In addition to these habits, I also write out 1-3 results produced. I'll write those results out as what I will have created by the end of the day. These 1-3 results require the most mental effort in my week, which is why I plan it out really clearly and specifically and it's why I only plan on creating 1-3 new results/day. Things take as long as we allow them to. If something is taking longer than I anticipated, it's just not a big deal. I'll get down what I know, add time to complete it another day in the week, and then I'll move on to the next thing. This is why I don't recommend maxing out your schedule. The goal isn't more; it's doing things well, from a calm place.

The results I create are things like live trainings, creating concepts for my coaching program and then turning those concepts into batched IG posts/blogs/emails, and client delivery (how to get clients results more quickly and easily).

Finally, there's the direct time I spend with my clients either through 1:1 sessions or consults, and I keep those times in a digital calendar so I can be reminded of those times + for ease of scheduling for everyone. Like my habits, these things don't require a ton of mental energy for me.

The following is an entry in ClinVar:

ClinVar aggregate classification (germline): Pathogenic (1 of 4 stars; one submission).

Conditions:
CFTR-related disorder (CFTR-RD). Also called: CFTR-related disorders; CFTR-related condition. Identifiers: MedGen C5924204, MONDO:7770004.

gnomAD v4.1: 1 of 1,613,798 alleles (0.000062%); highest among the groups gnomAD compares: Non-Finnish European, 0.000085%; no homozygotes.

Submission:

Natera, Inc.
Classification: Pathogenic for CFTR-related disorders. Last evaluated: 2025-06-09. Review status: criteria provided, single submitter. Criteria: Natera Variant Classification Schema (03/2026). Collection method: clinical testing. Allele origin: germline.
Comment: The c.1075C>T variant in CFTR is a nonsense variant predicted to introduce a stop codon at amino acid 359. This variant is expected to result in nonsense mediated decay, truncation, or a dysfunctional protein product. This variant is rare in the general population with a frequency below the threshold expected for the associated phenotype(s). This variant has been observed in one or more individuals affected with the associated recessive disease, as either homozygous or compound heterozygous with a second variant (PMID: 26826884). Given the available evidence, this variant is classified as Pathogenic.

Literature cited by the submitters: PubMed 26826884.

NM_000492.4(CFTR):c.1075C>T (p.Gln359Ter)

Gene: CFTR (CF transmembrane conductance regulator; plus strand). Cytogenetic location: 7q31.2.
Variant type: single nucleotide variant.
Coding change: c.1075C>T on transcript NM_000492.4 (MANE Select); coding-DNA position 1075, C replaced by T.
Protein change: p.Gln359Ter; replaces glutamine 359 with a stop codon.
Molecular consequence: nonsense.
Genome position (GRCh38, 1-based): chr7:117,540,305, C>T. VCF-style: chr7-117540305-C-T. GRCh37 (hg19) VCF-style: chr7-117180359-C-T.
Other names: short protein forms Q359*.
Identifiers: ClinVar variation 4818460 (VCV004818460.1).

Throughout the week I also take really casual notes of what I'm enjoying, what doesn't go that well, and what I want to change/add next week.

I use Fridays to briefly reflect back on my week. I spend 10 minutes to be really honest with myself and answer these questions:

1. What lessons or takeaways or problems did I solve for that moved me closer to my goal this week?

2. Where am I still getting stuck/repeating the same mistakes?

3. What ONE thing do I want to focus on/shift/change next week that will get me closer to my goal?

4. How will I know if I've shifted that one thing/made progress on it when I ask myself these same questions next Friday?

I use these answers to help guide my planning on Sunday.

Saturdays (and evenings) are my time to clean, get re-organized, take mental time off of work, do laundry, grocery shop, make dinner, etc. Basically just take care of my environment and myself. I create LOTS of time to rest and recharge. My rest to work ratio is close to 2:1. I work about 25-30 hours/week, and that includes 12 hours of direct client time. The rest is downtime.

Evenings and Saturdays are when I spend tidying up and taking care of my environment. Having time for this is made so much easier when I'm not on my phone. I've recently implemented a 30 minute phone screen time limit for myself as apart of my next 30 day goal for December. Those 30 minutes get used up quick by work-related stuff so this basically leaves me no time to scroll, which is such a great thing.